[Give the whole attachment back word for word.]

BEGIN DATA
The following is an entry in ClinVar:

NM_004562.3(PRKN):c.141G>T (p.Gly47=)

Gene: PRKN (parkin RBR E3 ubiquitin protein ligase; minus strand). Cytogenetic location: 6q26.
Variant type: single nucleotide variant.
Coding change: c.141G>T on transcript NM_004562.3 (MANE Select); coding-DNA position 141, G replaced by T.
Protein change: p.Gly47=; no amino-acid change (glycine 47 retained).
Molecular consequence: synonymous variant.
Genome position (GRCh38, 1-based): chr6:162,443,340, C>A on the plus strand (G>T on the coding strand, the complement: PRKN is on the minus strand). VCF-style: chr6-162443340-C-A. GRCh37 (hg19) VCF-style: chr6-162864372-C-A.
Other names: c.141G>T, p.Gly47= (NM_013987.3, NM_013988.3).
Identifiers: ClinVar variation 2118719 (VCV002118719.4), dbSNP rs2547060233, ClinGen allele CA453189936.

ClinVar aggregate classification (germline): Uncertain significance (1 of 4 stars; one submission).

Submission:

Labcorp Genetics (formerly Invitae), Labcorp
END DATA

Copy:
The following is an entry in ClinVar:

NM_004562.3(PRKN):c.141G>T (p.Gly47=)

Gene: PRKN (parkin RBR E3 ubiquitin protein ligase; minus strand). Cytogenetic location: 6q26.
Variant type: single nucleotide variant.
Coding change: c.141G>T on transcript NM_004562.3 (MANE Select); coding-DNA position 141, G replaced by T.
Protein change: p.Gly47=; no amino-acid change (glycine 47 retained).
Molecular consequence: synonymous variant.
Genome position (GRCh38, 1-based): chr6:162,443,340, C>A on the plus strand (G>T on the coding strand, the complement: PRKN is on the minus strand). VCF-style: chr6-162443340-C-A. GRCh37 (hg19) VCF-style: chr6-162864372-C-A.
Other names: c.141G>T, p.Gly47= (NM_013987.3, NM_013988.3).
Identifiers: ClinVar variation 2118719 (VCV002118719.4), dbSNP rs2547060233, ClinGen allele CA453189936.

ClinVar aggregate classification (germline): Uncertain significance (1 of 4 stars; one submission).

Submission:

Labcorp Genetics (formerly Invitae), Labcorp